Inconclusive reactor (IR) – the animal shows a reaction to bovine tuberculin greater than the avian, but not strong enough to be classified as a reactor. IRs must be isolated and re-tested after 60 days. Animals that have an inconclusive result at two consecutive skin tests are considered reactors. 

We have managed to get our herd onto a health pathway that entitles us to annual TB testing, rather than the previous 6 monthly, unless you are shut down.  The outcome of last week’s test was that a single animal tested as an Inconclusive Reactor, which is almost worse than a full reactor. A full reactor will be taken for destruction by DEFRA, and compensation will be paid, whereas an IR can either be destroyed with no compensation, or kept for a second test at 60 days.  If it fails again, it is regarded as a reactor and the whole herd will have to pass two further clear tests at 60 day intervals, if it passes it can return into the herd and be declared clear.  However its presence will prevent the herd’s return to higher health status and therefore will be denied annual testing, instead having to undergo 6 monthly testing, which all points towards the animal taking a short journey to heaven as the least worst option.

The stress of TB testing on man and animal is immense.  However well we set up the handling system to gently encourage the animals into the crush, and however calmly we handle them for the rest of the year, the animals know when it’s testing day, they can smell the vet a mile off and know that he or she is going to stick needles into them which sting.

Why we are still having to undergo this archaic and inhumane system to manage a disease is quite bewildering.  How did we manage to design and build the covid vaccine and stick it in the whole human population in no time at all, and yet still be told that a TB vaccine for cattle always seems to be 5 years away?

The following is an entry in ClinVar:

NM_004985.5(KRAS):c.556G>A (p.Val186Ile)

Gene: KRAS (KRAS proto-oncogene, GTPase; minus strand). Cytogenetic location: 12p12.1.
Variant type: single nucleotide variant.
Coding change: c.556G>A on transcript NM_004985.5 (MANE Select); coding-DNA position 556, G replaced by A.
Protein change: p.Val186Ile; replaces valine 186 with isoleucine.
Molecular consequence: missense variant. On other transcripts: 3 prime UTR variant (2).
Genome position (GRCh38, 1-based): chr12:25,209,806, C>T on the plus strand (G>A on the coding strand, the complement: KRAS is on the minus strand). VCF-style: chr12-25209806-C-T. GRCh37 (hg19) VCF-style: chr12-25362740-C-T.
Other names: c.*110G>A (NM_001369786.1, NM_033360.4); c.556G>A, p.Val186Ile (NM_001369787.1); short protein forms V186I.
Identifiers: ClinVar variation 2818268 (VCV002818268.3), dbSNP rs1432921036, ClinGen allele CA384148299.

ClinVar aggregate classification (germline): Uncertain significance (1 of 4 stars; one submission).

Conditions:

A huge amount of effort has gone into reducing the reservoir of TB in wildlife, in Dorset in particular new outbreaks of TB in herds have reduced by well over 50% since the beginning of the campaign to control badger numbers in 2016.  That’s a huge improvement, but the cull is being drawn to a close, with small trials being undertaken to evaluate the effectiveness of vaccinating badgers, which is hard to see having a significant benefit, and certainly will be wildly poor value for money. 

The problem can’t all be laid at the badger’s door however, there is clearly still a reservoir of disease in the cattle population, the testing regime doesn’t seem to be able to root out all animals carrying the disease subliminally.  So there they remain, slowly drip feeding it into their fellow cows.  To be quite honest, until there is an effective vaccine, the near future lies largely in farmers’ hands, the chances of avoiding TB will only be able to improve if farmers practise the following:

  1. Operate closed herds (ie no imports of live cattle from other farms anywhere)
  2. Co-operate with APHA (animal and plant health agency) to use all tests available to clear out the disease from herds
  3. Reduce to zero the opportunities for cattle to interact with wildlife.  This is hugely difficult, especially when grazing outdoors.
  4. Keep a close eye on numbers and activity of wildlife
  5. If all these cannot be achieved then consider giving up cattle farming.

This is admittedly brutal, and a personal view, with huge implications for very many farmers’ business models, but without all of the above, in the absence of an effective vaccine, we are simply destined for more of the same.

Tales from the shearing shed